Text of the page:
Second Lieutenant
Xídígle
Enlisted
Rank group Senior NCOs Junior NCOs Enlisted
Flag of the Somali Air Force.png
Somali Air Force
[39]
07-Somali Air Force-CWO.svg
06-Somali Air Force-WO3.svg
05-Somali Air Force-WO2.svg
04-Somali Air Force-WO1.svg
03-Somali Air Force-SGT.svg
02-Somali Air Force-CPL.svg
01-Somali Air Force-PFC.svg
No insignia
Chief Warrant Officer
Musharax Sarkaal
Warrant Officer Class 1
Sadex Xarígle
Warrant Officer Class 2
Laba Xarígle
Warrant Officer Class 3
Xarígle
Sergeant
Sadex Alífle
Corporal
Laba Alífle
Lance Corporal
Alífle
Aircraftman
Dable

See also

Notes

  1. ^ Luigi Pestalozza, The Somalian Revolution, (Éditions Afrique Asie Amérique latine: 1974), p.27.
  2. ^ The Soviet Union in the Horn of Africa: the diplomacy of intervention and Disengagement by Robert G Patman - p. 184
  3. ^ a b "Somalia Reopens Air Force Headquarter". Goobjoog News. 1 July 2015. Archived from the original on 3 July 2015. Retrieved 3 July 2015.
  4. ^ Italy. Centro di documentazione, Italy. Servizio delle informazioni, Italy; documents and notes, Volume 14, (Centro di documentazione: 1965), p.460.
  5. ^ John Gordon Stewart Drysdale, The Somali dispute, (Pall Mall Press: 1964)
  6. ^ Cooper 2015, p. 13.
  7. ^ a b Cooper 2015, p. 14.
  8. ^ Mohamed Haji Ingiriis (2017) Who Assassinated the Somali President in October 1969? The Cold War, the Clan Connection, or the Coup d’État, African Security, 10:2, 131-154, DOI: 10.1080/19392206.2017.1305861
  9. ^ IISS, The Military Balance 1975-76, IISS, London, 1975, p.43.
  10. ^ Cooper 2015.
  11. ^ Cooper 2015, p. 31.
  12. ^ Nelson 1982, p. 249.
  13. ^ Metz 1993, p. 213.
  14. ^ a b "Mikojan MiG-21 Użytkownicy cz. 2". samolotypolskie.pl. Retrieved 23 May 2020.
  15. ^ Robinson 2016, p. 241.
  16. ^ Richards, Rebecca (24 February 2016). Understanding Statebuilding: Traditional Governance and the Modern State in Somaliland. Routledge. ISBN 978-1-317-00466-0.
  17. ^ Reinl, James. "Investigating genocide in Somaliland". Al Jazeera. Archived from the original on 7 May 2017. Retrieved 25 April 2017.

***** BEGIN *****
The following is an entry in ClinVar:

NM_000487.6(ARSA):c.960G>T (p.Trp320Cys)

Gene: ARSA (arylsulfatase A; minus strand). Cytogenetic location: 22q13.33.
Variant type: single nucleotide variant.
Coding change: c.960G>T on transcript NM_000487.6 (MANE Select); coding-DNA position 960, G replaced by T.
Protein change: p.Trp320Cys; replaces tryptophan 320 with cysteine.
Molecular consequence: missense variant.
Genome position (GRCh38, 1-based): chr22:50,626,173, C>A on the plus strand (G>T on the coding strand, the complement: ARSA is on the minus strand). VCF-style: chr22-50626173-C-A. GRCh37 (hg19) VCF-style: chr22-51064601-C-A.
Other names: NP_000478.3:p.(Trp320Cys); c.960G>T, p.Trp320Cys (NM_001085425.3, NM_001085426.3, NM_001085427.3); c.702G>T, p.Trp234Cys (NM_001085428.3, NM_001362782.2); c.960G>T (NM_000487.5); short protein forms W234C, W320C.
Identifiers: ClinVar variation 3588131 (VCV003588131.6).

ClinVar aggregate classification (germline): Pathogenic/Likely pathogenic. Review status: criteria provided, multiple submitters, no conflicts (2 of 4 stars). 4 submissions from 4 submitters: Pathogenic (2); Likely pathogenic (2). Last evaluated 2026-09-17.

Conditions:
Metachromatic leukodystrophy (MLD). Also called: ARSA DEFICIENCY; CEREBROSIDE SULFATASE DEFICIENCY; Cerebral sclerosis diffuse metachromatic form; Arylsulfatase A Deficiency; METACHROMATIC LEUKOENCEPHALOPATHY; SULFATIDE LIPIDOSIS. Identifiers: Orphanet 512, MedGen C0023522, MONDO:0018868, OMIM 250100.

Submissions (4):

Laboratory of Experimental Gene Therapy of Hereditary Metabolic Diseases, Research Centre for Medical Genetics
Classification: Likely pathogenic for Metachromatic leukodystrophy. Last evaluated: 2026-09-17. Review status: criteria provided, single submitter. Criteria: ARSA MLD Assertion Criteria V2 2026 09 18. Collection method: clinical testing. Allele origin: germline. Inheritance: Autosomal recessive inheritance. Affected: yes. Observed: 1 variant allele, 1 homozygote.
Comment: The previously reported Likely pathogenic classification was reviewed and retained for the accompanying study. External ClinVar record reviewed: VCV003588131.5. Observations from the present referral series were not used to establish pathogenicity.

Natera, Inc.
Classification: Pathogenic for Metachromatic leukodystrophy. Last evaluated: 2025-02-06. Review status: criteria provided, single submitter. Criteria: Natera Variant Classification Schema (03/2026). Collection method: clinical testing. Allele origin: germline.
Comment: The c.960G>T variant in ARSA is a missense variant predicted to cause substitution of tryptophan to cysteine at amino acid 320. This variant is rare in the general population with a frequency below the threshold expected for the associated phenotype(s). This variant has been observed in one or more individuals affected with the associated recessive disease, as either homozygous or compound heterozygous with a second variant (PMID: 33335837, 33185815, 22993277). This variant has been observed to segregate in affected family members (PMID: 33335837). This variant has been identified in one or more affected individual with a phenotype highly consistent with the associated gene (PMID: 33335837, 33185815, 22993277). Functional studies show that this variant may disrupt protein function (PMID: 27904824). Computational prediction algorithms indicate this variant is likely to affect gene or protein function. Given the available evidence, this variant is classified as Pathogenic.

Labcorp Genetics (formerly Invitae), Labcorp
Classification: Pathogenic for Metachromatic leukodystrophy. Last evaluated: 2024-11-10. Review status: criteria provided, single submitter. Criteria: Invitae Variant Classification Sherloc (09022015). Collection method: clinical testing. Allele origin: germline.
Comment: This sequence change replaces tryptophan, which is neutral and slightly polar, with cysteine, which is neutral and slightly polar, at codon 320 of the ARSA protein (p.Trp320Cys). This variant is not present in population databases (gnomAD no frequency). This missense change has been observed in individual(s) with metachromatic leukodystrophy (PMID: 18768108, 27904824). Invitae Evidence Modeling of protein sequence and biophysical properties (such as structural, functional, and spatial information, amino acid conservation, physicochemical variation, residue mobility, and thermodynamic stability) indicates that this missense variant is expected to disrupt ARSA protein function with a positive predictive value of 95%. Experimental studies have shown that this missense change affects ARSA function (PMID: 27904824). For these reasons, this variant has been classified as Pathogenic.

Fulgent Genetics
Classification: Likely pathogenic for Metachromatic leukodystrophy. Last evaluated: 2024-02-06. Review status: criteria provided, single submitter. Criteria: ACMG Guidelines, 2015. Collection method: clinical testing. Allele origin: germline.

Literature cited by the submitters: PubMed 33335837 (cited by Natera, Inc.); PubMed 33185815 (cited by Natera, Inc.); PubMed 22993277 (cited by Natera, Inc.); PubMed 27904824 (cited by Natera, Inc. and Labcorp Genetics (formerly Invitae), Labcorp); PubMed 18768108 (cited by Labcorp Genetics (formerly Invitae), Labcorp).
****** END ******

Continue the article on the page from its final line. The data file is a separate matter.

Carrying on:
18. ^ Fitzgerald, Nina J. (1 January 2002). Somalia: Issues, History, and Bibliography. Nova Publishers. ISBN 978-1-59033-265-8.
  19. ^ Geldenhuys, p.131
  20. ^ Ghalīb, Jama Mohamed (1 January 1995). The cost of dictatorship: the Somali experience. L. Barber Press. ISBN 978-0-936508-30-6.
  21. ^ Jones, Adam (23 July 2004). Genocide, war crimes and the West: history and complicity. Zed Books. ISBN 978-1-84277-190-7.
  22. ^ Lefebvre, Jeffrey A. (15 January 1992). Arms for the Horn: U.S. Security Policy in Ethiopia and Somalia, 1953–1991. University of Pittsburgh Pre. ISBN 978-0-8229-7031-6.
  23. ^ Times, Jane Perlez, Special to the New York (13 August 1988). "Over 300,000 Somalis, Fleeing Civil War, Cross into Ethiopia". The New York Times. ISSN 0362-4331. Archived from the original on 27 April 2017. Retrieved 13 April 2017.
  24. ^ Metz 1993, p. 205.
  25. ^ "Wrecked aircraft at the airbase formerly used by the Somalian Aeronautical Corps and now by the Unified Task Force in Somalia". awm.gov.au. The Australian War Memorial. Retrieved 23 May 2020.
  26. ^ "The remains of six irreparable Somali Air Force Mig fighter aircraft on the edge of the airport ..." awm.gov.au. The Australian War Memorial. 24 March 2020. Retrieved 23 May 2020.
  27. ^ "Hawker Hunter squadron left in the dessert. - Aviation - HMVF - Historic Military Vehicles Forum". HMVF. Retrieved 23 May 2020.
  28. ^ "AMISOM offers IHL training to senior officials of the Somali National Forces". AMISOM. 30 October 2012. Archived from the original on 1 January 2016. Retrieved 23 November 2012.
  29. ^ "Somali air force cadets in Turkey". Somalia Newsroom. 23 October 2013. Archived from the original on 3 July 2015. Retrieved 9 May 2015.
  30. ^ "Somalia Security and Justice Public Expenditure Review" (PDF). World Bank. 31 January 2017. Archived (PDF) from the original on 10 August 2017. Retrieved 20 May 2018.
  31. ^ "Somali Air Force commander visits Air Headquarters". Dailytimes.com.pk. 5 March 2020. Retrieved 23 May 2020.
  32. ^ "Pakistan offers support to Somalia for military training". Somali National News Agency. Retrieved 21 June 2021.
  33. ^ https://secureservercdn.net/198.71.233.44/tbo.ded.myftpupload.com/wp-content/uploads/taliyaha-ciidanka-cirka-somalia.png?time=1584553927[bare URL image file]
  34. ^ https://www.caasimada.net/wp-content/uploads/2020/03/WhatsApp-Image-2020-03-04-at-6.44.46-AM.jpeg[bare URL image file]
  35. ^ "Jan J. Safarik: Air Aces Home Page". Aces.safarikovi.org. Retrieved 23 May 2020.
  36. ^ Nicolli 2012, p. 89.
  37. ^ "Defense Intelligence Agency > FOIA > FOIA Electronic Reading Room > FOIA Reading Room: Africa". www.dia.mil.
  38. ^ IISS Military Balance 1989–90, Brassey's for the IISS, 1989, 113.
  39. ^ a b Ehrenreich, Frederick (1982). "National Security". In Nelson, Harold N. (ed.). Somalia: a country study (PDF). Area Handbook (3rd ed.). Washington, D.C.: Library of Congress. p. 257. Retrieved 21 October 2021.

References